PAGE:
“He saved others; let him save himself if he is the Messiah of God, his chosen one!” - Luke 23:35
This is the last Sunday of the church year. Advent begins on November 27. This last Sunday of the season of Pentecost is called "Christ the King Sunday, and the readings appointed for the day are about Christ's role as the ruler of all things.
How odd, then, that in the gospel for Christ the King Sunday, we find Jesus nailed to the cross, with a criminal on his right and his left. The leaders are mocking him, saying, "You've saved plenty of other people, if you're really the Messiah, why can't you now save yourself?" And the soldiers are ridiculing him saying, "What kind of a 'King of the Jews' are you anyway when you can't even save yourself?"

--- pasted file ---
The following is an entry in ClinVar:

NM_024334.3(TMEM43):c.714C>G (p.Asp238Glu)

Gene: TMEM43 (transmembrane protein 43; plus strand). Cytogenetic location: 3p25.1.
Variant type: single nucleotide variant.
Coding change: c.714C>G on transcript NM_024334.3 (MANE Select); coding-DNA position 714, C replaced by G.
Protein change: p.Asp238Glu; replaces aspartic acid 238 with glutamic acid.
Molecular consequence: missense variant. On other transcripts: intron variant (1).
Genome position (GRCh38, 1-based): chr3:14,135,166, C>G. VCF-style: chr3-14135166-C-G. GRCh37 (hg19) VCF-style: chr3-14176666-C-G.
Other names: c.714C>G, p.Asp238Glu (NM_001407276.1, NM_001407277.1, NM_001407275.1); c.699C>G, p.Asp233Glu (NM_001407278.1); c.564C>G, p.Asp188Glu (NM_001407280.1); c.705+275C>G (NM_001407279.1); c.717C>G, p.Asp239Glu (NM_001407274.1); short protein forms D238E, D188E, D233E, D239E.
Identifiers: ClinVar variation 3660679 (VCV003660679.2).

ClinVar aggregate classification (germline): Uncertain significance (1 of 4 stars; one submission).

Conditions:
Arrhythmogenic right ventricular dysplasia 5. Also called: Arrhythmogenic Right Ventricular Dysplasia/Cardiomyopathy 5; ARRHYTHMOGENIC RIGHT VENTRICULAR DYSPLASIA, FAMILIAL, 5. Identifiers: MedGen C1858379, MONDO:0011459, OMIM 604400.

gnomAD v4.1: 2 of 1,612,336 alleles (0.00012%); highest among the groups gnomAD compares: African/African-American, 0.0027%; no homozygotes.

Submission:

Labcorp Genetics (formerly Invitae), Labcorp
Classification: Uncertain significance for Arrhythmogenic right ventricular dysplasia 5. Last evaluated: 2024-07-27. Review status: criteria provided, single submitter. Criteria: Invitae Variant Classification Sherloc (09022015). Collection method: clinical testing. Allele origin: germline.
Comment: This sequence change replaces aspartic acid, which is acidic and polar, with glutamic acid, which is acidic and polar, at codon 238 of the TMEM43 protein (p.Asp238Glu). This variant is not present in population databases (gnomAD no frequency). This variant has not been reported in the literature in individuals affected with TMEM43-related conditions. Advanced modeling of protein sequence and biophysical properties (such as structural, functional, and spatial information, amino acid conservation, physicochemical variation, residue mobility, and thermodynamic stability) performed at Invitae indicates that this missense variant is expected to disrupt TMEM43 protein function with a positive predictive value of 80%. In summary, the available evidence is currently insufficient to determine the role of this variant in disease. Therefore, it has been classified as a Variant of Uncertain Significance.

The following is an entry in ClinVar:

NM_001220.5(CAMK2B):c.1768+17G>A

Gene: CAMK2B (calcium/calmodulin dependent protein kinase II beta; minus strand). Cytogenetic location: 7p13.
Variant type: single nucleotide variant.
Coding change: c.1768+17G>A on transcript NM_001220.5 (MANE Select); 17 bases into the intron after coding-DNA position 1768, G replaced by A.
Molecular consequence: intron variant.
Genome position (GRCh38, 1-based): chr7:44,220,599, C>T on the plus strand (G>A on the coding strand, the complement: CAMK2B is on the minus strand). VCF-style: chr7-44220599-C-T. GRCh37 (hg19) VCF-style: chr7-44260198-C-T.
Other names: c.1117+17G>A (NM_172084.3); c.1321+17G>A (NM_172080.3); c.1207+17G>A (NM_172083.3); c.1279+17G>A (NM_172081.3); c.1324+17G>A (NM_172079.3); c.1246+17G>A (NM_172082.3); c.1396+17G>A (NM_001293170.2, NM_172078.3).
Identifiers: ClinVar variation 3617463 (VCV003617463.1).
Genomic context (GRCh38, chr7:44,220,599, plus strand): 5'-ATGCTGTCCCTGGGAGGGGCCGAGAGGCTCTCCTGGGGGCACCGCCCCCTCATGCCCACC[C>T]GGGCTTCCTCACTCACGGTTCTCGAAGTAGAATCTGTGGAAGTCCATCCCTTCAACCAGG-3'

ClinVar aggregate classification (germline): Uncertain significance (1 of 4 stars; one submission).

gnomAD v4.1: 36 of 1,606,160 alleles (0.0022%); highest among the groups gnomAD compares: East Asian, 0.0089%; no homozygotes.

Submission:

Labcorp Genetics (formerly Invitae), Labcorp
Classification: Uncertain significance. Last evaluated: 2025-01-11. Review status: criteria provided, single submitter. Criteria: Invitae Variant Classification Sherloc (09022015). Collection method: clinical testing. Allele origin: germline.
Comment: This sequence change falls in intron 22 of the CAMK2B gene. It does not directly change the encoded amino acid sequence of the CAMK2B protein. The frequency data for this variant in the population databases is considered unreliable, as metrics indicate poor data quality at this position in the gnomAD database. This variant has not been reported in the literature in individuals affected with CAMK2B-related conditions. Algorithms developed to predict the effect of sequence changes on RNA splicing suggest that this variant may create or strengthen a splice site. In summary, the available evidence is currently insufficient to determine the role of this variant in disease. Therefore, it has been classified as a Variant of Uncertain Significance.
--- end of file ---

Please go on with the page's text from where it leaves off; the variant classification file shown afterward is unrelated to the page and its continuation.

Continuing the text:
When I think of kings, I think of knights and soldiers and wealth. I think of politics and power. If this vulnerable Jesus on the cross is our king, there must be a different way to think about royalty.
I begin this week thinking about the prayer of St. Francis, which we read at Peter Funk's memorial service on Saturday. Our king is one who seeks not so much to be consoled as to console, to be understood as to understand, and to be loved as to love. This is a king that knows that it is in giving that we receive, it is in forgiving that we are forgiven and it is in dying to self that we are born to eternal life.
After a long election, I'm sure I'm not the only one who would welcome more consolation understanding, love, giving, forgiving and deep humility in our earthly leaders. In a world where many of those things seem to be lacking, we seek the power of Christ the King to lead our way forward in peace.